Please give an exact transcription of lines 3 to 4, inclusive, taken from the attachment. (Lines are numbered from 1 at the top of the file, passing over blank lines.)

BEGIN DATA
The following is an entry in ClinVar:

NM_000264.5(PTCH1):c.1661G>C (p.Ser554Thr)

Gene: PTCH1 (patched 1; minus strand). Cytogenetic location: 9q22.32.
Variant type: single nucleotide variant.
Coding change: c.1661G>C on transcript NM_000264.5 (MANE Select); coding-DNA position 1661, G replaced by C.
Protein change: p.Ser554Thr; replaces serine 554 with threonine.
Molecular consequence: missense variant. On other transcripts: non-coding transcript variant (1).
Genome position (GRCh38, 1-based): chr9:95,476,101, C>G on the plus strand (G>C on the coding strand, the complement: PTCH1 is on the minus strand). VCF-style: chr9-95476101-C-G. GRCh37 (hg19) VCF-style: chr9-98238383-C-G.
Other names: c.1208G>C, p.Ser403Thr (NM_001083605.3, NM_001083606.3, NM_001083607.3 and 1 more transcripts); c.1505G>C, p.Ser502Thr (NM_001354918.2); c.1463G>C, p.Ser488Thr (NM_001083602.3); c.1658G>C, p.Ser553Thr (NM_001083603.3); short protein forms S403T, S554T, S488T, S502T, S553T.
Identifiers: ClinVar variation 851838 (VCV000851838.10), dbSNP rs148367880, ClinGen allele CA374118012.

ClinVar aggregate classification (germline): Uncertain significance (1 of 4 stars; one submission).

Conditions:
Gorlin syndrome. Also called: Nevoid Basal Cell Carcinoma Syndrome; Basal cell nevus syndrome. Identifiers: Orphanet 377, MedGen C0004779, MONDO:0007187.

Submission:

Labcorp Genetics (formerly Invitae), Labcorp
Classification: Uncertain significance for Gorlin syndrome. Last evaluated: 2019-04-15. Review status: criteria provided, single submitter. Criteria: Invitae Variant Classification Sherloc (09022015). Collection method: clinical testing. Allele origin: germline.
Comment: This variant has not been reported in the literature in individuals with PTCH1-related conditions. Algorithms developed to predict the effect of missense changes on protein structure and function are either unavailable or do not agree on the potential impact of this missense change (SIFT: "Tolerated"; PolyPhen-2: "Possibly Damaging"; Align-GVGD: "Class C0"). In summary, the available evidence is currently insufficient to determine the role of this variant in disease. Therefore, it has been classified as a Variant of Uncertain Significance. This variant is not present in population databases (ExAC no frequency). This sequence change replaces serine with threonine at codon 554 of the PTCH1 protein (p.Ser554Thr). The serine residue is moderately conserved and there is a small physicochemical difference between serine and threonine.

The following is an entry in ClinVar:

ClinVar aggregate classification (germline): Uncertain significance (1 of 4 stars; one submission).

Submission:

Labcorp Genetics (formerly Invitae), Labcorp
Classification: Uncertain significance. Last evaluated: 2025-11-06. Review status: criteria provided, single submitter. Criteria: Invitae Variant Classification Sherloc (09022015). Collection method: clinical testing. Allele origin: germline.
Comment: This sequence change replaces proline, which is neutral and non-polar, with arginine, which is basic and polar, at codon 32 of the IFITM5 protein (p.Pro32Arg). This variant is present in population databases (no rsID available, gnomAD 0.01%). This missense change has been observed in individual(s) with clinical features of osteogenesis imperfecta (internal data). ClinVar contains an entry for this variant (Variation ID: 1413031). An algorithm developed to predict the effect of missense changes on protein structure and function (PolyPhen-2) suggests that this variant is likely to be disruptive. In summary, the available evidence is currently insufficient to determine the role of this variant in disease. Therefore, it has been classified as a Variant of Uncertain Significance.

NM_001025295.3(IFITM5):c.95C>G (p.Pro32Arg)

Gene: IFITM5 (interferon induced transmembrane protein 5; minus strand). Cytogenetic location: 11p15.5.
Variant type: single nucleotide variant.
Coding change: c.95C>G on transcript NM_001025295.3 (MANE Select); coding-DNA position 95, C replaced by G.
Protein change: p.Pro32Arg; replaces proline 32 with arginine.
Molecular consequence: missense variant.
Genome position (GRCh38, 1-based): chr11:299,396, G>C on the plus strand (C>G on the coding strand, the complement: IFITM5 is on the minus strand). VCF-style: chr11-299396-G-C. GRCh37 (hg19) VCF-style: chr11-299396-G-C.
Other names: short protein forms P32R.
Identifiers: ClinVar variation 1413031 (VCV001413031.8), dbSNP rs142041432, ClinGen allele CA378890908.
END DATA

Gene: PTCH1 (patched 1; minus strand). Cytogenetic location: 9q22.32.
Variant type: single nucleotide variant.